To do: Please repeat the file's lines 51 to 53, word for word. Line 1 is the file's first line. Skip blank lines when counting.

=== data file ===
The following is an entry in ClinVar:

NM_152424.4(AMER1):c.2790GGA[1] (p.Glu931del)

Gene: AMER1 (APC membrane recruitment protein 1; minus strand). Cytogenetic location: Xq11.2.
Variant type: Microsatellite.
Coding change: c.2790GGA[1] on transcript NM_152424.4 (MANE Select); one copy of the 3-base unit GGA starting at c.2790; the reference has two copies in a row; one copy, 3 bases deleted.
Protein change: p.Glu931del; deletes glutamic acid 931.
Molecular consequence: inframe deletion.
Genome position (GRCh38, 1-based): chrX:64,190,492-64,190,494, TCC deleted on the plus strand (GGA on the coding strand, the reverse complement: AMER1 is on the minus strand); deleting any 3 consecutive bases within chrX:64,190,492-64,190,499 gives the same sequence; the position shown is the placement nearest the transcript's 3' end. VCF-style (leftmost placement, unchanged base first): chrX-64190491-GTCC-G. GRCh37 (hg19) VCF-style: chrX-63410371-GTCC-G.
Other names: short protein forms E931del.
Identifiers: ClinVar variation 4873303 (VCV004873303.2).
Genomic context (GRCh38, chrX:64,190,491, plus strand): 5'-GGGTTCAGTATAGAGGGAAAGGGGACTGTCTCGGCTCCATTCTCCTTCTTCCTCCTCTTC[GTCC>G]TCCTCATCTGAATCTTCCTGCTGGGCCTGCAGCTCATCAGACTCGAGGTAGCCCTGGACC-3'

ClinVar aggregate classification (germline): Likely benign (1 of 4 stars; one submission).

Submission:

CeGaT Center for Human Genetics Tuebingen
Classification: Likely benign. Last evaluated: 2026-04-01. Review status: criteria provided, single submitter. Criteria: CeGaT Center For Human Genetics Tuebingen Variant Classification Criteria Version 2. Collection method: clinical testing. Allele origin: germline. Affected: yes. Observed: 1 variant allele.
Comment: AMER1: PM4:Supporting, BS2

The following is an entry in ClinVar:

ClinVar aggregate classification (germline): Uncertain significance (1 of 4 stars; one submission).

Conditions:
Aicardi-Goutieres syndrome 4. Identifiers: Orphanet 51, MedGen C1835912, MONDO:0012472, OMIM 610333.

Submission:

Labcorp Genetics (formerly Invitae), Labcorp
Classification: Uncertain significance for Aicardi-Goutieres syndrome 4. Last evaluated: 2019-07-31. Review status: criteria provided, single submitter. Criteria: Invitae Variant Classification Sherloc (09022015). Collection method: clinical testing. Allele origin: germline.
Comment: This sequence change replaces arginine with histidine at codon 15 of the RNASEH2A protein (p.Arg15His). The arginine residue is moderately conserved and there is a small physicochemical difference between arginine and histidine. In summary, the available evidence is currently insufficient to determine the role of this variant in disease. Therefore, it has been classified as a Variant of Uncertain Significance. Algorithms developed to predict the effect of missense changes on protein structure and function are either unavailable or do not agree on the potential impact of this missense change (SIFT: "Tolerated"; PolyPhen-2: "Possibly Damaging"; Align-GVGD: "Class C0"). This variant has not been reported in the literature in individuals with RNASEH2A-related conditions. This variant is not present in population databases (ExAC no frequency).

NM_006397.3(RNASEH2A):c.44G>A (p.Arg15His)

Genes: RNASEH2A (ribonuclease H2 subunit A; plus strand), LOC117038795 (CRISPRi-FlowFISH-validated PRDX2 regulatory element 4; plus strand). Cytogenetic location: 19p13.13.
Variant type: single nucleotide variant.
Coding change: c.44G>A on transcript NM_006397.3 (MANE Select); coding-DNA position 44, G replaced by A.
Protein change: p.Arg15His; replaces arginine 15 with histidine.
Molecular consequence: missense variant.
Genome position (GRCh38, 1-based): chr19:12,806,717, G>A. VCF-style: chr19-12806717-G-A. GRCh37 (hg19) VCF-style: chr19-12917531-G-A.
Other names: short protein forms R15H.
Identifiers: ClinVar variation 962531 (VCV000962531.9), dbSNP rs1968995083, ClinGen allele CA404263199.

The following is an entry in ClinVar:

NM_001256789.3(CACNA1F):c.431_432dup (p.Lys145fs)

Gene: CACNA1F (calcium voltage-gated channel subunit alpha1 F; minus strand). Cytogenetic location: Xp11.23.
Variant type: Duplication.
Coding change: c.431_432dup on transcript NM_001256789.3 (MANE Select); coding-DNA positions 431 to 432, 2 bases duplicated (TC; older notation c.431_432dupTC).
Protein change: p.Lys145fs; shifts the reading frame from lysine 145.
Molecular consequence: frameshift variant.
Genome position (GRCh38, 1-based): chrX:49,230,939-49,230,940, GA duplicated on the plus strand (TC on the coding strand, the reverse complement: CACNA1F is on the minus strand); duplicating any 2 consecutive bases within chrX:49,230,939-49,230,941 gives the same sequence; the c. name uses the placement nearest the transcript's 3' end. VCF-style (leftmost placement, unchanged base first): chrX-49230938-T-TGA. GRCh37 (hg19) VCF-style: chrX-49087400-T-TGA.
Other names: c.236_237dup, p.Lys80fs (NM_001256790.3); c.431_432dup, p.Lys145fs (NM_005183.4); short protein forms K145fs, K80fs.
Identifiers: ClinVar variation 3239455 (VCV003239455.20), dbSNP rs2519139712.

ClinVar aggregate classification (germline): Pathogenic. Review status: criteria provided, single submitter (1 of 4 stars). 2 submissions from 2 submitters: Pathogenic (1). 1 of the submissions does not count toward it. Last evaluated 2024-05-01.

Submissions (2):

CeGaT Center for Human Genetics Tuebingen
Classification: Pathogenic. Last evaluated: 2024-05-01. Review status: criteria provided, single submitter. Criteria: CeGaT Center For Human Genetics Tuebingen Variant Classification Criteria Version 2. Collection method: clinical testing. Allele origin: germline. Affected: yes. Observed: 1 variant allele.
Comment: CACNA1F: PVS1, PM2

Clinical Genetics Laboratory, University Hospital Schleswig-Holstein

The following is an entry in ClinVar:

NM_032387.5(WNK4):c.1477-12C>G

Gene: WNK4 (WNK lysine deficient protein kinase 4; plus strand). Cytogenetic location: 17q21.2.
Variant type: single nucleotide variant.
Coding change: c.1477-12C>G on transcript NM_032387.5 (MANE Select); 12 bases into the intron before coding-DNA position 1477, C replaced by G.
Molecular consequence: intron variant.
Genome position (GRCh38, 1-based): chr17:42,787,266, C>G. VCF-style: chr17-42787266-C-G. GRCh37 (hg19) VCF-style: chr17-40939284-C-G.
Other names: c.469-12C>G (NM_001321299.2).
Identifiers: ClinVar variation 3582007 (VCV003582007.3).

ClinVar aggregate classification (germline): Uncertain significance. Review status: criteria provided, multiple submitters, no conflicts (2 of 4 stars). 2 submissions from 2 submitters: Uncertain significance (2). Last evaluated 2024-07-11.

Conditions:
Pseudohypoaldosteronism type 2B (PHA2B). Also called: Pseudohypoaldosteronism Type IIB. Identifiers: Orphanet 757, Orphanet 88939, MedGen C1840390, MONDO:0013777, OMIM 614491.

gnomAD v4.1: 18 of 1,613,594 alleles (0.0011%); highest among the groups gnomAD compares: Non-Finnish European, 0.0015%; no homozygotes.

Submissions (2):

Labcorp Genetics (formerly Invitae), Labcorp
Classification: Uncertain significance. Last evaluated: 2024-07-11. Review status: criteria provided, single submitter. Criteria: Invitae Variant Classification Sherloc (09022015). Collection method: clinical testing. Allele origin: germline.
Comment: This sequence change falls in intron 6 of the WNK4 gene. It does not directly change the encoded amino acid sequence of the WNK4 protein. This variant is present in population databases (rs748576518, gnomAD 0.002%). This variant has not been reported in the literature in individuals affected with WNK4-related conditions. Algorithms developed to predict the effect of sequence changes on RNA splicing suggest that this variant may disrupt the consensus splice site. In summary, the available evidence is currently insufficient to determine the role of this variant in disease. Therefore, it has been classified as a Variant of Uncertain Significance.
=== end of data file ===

NM_032387.5(WNK4):c.1477-12C>G

Gene: WNK4 (WNK lysine deficient protein kinase 4; plus strand). Cytogenetic location: 17q21.2.
Variant type: single nucleotide variant.